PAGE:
Oliver’s got guts, I’ll give him that.
And to think my introduction to Oliver was Community.
How is it even possible for Hoffman to show evidence that it didn’t happen?
I was thinking that too when I read it. How can he prove a negative?
I’d say we all know that proof of absence is a difficult thing to do, but I think that’s also not what Oliver was really about. It probably was meant along the lines of “If you did it, don’t say that it’s not reflective of who you are - unless you actually didn’t do it and can show as much.”
Note: I haven’t really followed the Hoffman story when it popped up. Did he he deny it outright or did he kinda admit that something happened, but that it wasn’t representative of the kind of person he really is?
Conyers is “retiring” effective today.
As I remember it he kind of did a Franken like apology. He didn’t really deny it and said something along the lines of it didn’t represent who he was. In Hoffman’s defense I think this went back 20-30 years?
1985/6 during the filming of the Death of a Salesman TV movie.
Here’s the article again, for those who missed it:
Weinsteingate is spreading to the classical music world, by the way:
I’m having trouble embedding this Oliver/Hoffman 92Y video but you can see it at this link:
It makes for interesting viewing.
It’s interesting that the revealed cases have mostly been arts and entertainment, along with their close cousin, journalism. I think that each industry silo is probably somewhat independent here: people may think “sure, the wave is turning in the arts, but probably not in <tech/finance/etc>”.
It will be interesting to see if those walls do get broken down before this thing loses steam.
(May only mean that Lionsgate execs just watched the final release cut of the movie.)
Following multiple rape allegations and some seriously dumb comments from an executive, Netflix have finally written off Danny Masterson from The Ranch.
In movie news, Gabriel Byrne says that during the filming of The Usual Suspects, the shoot was paused for a couple of days due to Spacey being “accused of sexually inappropriate behavior toward a younger actor.”
(1/7): I wrote a piece for a mainstream outlet (not the NYT), mentioning the sexual assault allegations against Roy Moore. Some nervous lawyer edited it to “sexual misconduct.” I said, okay, pull my piece. They reverted back to “sexual assault.” Writers, don’t let them lawyer you down.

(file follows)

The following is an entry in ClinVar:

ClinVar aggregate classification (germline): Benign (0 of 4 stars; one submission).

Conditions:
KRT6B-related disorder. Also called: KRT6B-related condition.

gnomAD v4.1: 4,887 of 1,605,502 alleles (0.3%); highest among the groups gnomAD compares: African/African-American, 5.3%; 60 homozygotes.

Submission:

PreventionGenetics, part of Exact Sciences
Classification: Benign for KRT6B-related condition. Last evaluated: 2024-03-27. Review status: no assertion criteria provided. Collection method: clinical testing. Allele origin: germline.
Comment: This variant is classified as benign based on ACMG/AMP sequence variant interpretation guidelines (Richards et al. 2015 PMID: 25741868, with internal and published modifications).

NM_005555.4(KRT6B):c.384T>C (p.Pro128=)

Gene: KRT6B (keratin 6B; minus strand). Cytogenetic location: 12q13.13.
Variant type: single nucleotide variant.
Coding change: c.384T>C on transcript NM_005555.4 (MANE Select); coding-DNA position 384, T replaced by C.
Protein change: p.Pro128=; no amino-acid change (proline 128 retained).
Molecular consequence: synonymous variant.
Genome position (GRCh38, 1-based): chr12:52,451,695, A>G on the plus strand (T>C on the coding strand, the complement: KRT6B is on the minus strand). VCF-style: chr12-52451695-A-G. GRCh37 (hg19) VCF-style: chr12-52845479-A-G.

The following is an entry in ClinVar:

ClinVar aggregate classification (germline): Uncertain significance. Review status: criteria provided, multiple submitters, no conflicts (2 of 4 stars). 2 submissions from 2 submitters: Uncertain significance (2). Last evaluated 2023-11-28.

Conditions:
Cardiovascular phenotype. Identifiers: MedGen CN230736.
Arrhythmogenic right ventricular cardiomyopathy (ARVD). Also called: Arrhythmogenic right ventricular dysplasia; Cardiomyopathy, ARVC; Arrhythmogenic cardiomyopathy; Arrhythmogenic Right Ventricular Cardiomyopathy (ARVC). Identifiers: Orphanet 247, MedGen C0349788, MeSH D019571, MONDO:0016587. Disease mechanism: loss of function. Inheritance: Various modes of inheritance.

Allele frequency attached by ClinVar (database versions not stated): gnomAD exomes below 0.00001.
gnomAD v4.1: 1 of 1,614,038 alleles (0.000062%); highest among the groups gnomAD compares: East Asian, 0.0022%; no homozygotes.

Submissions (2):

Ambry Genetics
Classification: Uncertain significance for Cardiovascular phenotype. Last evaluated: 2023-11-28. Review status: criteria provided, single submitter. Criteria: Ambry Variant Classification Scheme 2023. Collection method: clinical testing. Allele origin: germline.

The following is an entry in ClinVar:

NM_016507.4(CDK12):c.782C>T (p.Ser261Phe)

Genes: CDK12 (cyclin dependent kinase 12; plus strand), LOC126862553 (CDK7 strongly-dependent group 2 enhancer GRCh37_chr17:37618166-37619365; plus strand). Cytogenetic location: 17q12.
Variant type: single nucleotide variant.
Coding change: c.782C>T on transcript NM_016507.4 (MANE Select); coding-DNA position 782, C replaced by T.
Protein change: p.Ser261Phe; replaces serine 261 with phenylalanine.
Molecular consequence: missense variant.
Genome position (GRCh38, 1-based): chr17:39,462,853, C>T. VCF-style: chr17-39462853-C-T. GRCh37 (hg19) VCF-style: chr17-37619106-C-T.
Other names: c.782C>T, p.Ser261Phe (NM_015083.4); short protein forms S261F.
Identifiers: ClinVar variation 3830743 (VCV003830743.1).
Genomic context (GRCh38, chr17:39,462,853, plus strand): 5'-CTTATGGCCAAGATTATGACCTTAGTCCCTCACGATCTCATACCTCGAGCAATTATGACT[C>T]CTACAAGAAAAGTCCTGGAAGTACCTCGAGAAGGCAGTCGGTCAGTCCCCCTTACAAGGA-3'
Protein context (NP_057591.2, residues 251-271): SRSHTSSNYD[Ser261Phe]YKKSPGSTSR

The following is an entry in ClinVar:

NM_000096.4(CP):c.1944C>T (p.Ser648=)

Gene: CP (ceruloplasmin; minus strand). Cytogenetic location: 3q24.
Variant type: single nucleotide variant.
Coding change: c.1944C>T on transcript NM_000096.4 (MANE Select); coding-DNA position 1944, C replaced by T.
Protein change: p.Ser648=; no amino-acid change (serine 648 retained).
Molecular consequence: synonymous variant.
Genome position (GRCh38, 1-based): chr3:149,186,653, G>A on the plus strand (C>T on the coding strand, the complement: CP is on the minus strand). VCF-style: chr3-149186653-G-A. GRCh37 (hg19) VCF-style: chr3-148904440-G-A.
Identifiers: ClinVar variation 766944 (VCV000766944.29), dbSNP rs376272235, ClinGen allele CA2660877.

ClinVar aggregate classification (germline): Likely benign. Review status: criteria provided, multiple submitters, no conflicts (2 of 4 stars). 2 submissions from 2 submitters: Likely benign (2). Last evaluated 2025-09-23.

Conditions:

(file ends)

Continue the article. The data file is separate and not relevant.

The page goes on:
(2/7): By the way, I think it is appropriate to be careful, and not unduly smear people with allegations and accusations, but it is ridiculous to claim that we cannot correctly describe the accusations especially after multiple non-anonymous accusers have come forward. Spine up, media.
(3/7): Not correctly distinguishing between the severity of the situation, too, is a great disservice to both victims and accused! Accused of molesting minors is not in the same universe as many of the other accusations. It all matters, but so does severity.
(4/7): Look, there is a whole range of human “misconduct”. We can get mad at it all. Some, we try to forgive, move on. Some cross such a line that we have laws, and even when the law does not work as it should, we remain in recoil. Blur that line, and society will become unlivable.
(5/7): Yes though a flood of false accusations can be used to smear, too. I do think we should worry about protecting basic rights of the accused, too, especially in the age of social media. But no “one simple rule” to get out of using judgment. https://t.co/3YxpWjn5yg
(6/7): I want to clarify: obfuscation of allegations of serious crimes by conflating them with much less severe ones is a form of censorship. It’s censorship by conflation. That’s why I couldn’t put my name on it. This isn’t taking a giant stance; it’s a basic responsibility.
(7/7): Yes, women coming together to find a common voice represent a breakthrough; it will be attacked via false claims, challenging credibility, victim wearing down, and conflating types of assault/misconduct. That’s actually what my piece is about! https://t.co/958FPA1kkm
Spacey and Singer on the same set. Competition!
The New York Times has released a huge 7,500 word story on Harvey Weinstein, with five bylines, detailing exactly how he got away with his actions for so long, and naming those who aided and abetted over three decades.
“Some aided his actions without realizing what he was doing. Many knew something or detected hints, though few understood the scale of his sexual misconduct. Almost everyone had incentives to look the other way or reasons to stay silent.”
Makes me happy for two reasons:
#MeToo deserves to be Person of the Year, and I’m happy – even with the hurt of seeing people I like being taken down – that we’re having this discussion out in the open.
We predicted it at work. :)